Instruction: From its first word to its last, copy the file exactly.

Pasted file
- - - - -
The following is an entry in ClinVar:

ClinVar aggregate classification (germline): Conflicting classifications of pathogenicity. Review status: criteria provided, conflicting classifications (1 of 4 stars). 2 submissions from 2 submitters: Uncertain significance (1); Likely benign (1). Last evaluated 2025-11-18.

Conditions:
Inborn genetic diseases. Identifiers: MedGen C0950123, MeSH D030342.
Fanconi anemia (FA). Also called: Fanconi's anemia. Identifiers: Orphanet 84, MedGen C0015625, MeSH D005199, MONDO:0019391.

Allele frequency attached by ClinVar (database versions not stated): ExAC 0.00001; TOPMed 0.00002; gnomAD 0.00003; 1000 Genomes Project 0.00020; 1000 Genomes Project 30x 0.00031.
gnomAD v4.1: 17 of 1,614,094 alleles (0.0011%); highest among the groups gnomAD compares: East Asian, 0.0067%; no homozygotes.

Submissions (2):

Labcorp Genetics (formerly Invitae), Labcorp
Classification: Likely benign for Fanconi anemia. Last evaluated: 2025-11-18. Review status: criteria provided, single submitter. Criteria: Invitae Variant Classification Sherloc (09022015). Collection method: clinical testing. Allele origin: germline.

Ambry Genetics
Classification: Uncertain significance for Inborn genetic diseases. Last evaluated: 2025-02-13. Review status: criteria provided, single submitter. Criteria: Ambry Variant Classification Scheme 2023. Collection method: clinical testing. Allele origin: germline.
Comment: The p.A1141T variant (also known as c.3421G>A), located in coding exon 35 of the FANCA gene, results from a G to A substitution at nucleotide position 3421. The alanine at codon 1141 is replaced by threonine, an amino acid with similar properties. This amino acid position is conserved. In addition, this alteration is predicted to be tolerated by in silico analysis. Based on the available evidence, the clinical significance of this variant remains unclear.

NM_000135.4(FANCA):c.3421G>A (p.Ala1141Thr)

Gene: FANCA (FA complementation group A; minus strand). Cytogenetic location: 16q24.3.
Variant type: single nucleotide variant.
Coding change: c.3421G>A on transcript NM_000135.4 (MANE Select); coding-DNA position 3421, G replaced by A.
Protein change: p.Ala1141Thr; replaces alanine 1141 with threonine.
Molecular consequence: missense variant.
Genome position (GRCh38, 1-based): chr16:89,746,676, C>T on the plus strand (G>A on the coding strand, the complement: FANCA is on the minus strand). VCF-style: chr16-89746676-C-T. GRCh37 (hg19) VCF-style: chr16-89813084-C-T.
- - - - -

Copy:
The following is an entry in ClinVar:

ClinVar aggregate classification (germline): Conflicting classifications of pathogenicity. Review status: criteria provided, conflicting classifications (1 of 4 stars). 2 submissions from 2 submitters: Uncertain significance (1); Likely benign (1). Last evaluated 2025-11-18.

Conditions:
Inborn genetic diseases. Identifiers: MedGen C0950123, MeSH D030342.
Fanconi anemia (FA). Also called: Fanconi's anemia. Identifiers: Orphanet 84, MedGen C0015625, MeSH D005199, MONDO:0019391.

Allele frequency attached by ClinVar (database versions not stated): ExAC 0.00001; TOPMed 0.00002; gnomAD 0.00003; 1000 Genomes Project 0.00020; 1000 Genomes Project 30x 0.00031.
gnomAD v4.1: 17 of 1,614,094 alleles (0.0011%); highest among the groups gnomAD compares: East Asian, 0.0067%; no homozygotes.

Submissions (2):

Labcorp Genetics (formerly Invitae), Labcorp
Classification: Likely benign for Fanconi anemia. Last evaluated: 2025-11-18. Review status: criteria provided, single submitter. Criteria: Invitae Variant Classification Sherloc (09022015). Collection method: clinical testing. Allele origin: germline.

Ambry Genetics
Classification: Uncertain significance for Inborn genetic diseases. Last evaluated: 2025-02-13. Review status: criteria provided, single submitter. Criteria: Ambry Variant Classification Scheme 2023. Collection method: clinical testing. Allele origin: germline.
Comment: The p.A1141T variant (also known as c.3421G>A), located in coding exon 35 of the FANCA gene, results from a G to A substitution at nucleotide position 3421. The alanine at codon 1141 is replaced by threonine, an amino acid with similar properties. This amino acid position is conserved. In addition, this alteration is predicted to be tolerated by in silico analysis. Based on the available evidence, the clinical significance of this variant remains unclear.

NM_000135.4(FANCA):c.3421G>A (p.Ala1141Thr)

Gene: FANCA (FA complementation group A; minus strand). Cytogenetic location: 16q24.3.
Variant type: single nucleotide variant.
Coding change: c.3421G>A on transcript NM_000135.4 (MANE Select); coding-DNA position 3421, G replaced by A.
Protein change: p.Ala1141Thr; replaces alanine 1141 with threonine.
Molecular consequence: missense variant.
Genome position (GRCh38, 1-based): chr16:89,746,676, C>T on the plus strand (G>A on the coding strand, the complement: FANCA is on the minus strand). VCF-style: chr16-89746676-C-T. GRCh37 (hg19) VCF-style: chr16-89813084-C-T.